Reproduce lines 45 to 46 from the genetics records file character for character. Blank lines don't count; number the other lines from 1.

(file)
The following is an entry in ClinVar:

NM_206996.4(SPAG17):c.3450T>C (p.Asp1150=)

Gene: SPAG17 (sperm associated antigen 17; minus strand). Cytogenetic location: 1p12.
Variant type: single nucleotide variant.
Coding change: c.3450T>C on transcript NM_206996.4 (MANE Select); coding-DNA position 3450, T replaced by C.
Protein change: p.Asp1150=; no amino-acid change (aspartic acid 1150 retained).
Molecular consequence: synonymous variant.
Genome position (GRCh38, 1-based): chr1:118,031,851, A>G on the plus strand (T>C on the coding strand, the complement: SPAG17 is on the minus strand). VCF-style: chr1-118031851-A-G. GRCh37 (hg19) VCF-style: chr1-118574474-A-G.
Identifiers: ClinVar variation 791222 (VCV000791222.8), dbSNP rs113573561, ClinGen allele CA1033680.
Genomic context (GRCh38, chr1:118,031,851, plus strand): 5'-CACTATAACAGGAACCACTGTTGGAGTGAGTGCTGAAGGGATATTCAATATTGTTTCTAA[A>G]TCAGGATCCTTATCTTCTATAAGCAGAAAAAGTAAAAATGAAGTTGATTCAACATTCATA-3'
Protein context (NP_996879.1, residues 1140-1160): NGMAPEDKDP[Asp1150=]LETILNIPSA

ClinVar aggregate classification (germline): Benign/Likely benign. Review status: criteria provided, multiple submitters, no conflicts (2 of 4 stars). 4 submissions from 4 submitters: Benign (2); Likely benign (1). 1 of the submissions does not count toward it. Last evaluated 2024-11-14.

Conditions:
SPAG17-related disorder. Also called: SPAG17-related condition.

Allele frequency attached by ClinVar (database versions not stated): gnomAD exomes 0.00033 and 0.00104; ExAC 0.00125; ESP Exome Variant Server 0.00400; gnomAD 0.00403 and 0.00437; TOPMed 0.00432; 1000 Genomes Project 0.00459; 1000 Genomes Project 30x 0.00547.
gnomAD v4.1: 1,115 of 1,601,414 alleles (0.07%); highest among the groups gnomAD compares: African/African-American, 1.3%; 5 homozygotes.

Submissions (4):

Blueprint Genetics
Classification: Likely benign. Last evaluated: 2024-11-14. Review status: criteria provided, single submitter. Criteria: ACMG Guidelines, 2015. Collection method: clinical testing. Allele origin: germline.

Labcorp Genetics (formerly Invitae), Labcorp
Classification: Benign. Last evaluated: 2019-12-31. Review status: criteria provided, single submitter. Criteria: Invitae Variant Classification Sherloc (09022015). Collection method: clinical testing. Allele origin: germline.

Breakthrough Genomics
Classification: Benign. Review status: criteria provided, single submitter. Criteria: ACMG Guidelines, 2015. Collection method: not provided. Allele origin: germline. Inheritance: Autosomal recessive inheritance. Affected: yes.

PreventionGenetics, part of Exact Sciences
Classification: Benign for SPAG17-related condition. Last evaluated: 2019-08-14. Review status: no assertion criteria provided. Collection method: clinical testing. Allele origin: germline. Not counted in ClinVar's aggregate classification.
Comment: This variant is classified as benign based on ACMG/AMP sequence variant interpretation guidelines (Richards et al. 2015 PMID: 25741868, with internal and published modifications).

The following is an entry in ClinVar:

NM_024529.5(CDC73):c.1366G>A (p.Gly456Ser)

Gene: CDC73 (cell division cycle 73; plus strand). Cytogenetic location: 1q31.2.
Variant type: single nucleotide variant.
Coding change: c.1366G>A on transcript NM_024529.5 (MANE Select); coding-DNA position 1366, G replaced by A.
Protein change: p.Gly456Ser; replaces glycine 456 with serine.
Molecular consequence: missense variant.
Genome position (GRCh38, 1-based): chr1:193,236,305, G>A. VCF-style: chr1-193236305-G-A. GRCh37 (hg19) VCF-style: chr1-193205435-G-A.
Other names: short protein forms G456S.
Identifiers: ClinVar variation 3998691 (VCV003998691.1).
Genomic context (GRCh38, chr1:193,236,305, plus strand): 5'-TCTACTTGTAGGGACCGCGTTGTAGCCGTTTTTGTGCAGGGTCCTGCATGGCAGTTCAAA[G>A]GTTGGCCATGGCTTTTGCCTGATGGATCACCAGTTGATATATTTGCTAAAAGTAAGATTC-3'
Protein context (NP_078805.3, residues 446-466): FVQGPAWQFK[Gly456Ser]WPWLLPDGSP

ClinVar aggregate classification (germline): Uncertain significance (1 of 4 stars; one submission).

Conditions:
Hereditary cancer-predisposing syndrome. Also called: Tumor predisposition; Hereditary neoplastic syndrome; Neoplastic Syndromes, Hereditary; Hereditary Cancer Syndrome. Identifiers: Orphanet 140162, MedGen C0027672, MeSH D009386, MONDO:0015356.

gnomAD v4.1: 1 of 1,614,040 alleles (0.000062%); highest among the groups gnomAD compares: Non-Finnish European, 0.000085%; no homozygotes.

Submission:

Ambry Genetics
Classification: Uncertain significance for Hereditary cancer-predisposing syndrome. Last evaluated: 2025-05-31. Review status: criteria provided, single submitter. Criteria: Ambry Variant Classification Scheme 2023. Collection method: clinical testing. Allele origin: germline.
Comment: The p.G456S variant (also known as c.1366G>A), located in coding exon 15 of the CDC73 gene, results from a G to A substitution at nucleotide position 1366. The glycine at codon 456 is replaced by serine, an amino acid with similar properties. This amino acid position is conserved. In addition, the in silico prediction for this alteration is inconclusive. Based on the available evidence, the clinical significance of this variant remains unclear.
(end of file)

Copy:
Classification: Uncertain significance for Hereditary cancer-predisposing syndrome. Last evaluated: 2025-05-31. Review status: criteria provided, single submitter. Criteria: Ambry Variant Classification Scheme 2023. Collection method: clinical testing. Allele origin: germline.
Comment: The p.G456S variant (also known as c.1366G>A), located in coding exon 15 of the CDC73 gene, results from a G to A substitution at nucleotide position 1366. The glycine at codon 456 is replaced by serine, an amino acid with similar properties. This amino acid position is conserved. In addition, the in silico prediction for this alteration is inconclusive. Based on the available evidence, the clinical significance of this variant remains unclear.